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I performed a transect in which I sampled several animals. The location of these animals are represented by a point shapefile. I am interested in calculating a pairwise matrix of distance (in meters) between all sampled animals. These distances will be used subsequently in spatial autocorrelation analyses to assess animal's dispersal capability (using genetic data).

However, calculating the euclidean distance is not adequate for my case because there is a river at north of these locations and it is considered to be a barrier to movement for the sampled animals. Thus, I rendered a shapefile polygon containing all these points and I intend to calculate the pairwise distance of points within the borders of this polygon. I uploaded a figure to help you understand exactly what I want. This figure contains 4 sampled locations (blue dots) and a yellow polygon from which I want to calculate the minimum distances. The red line represents the euclidean distance between the pair of points displayed. However, this distance to is not realistic because the river is in-between. The green line within the polygon is roughly what I want to estimate (basically a minimum path distance).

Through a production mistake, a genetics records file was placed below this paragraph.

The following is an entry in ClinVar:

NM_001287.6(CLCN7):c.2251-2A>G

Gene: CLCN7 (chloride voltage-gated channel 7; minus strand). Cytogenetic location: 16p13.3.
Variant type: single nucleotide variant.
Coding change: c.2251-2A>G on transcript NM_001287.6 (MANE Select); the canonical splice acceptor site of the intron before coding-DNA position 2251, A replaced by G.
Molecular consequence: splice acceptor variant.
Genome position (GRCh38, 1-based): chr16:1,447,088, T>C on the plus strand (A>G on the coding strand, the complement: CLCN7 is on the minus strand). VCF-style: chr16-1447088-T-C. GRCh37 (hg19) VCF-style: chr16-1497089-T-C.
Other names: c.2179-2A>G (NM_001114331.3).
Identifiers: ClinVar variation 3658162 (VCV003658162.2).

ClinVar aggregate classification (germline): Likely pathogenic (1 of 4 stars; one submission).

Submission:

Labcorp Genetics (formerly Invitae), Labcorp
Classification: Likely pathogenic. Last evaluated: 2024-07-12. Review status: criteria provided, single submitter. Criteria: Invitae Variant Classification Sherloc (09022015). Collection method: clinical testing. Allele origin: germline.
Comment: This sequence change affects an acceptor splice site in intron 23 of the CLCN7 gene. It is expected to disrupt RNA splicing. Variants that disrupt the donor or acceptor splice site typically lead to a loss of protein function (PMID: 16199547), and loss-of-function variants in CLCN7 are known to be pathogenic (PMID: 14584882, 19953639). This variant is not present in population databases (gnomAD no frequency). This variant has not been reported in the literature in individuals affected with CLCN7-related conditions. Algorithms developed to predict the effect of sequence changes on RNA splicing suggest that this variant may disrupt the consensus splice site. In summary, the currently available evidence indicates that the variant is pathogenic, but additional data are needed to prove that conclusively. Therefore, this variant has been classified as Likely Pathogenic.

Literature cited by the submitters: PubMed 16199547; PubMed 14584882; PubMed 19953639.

Any idea of how to do this with shapefiles or is it only possible to do with rasters?

There is other topic "Length of line on specific point (from point layer)" with a similar problem but that does not do exactly what I want. I have many more locations (besides the four shown) and calculate distances along the border of the polygon would not be realist.

enter image description here

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    Please do not comment on your own post. If you take the Tour, you'll see that our purpose is to compile a list of questions with answers. Thanks and apologies detract from question quality, making it harder to understand what it is that you want. This particular question begs for a graphic to better explain what you want.
    – Vince
    Jun 1, 2017 at 10:29
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    Possible duplicate of Length of line on specific point (from point layer)
    – mgri
    Jun 1, 2017 at 11:03
  • If I understand your issue, it should be very similar to the question linked above.
    – mgri
    Jun 1, 2017 at 11:03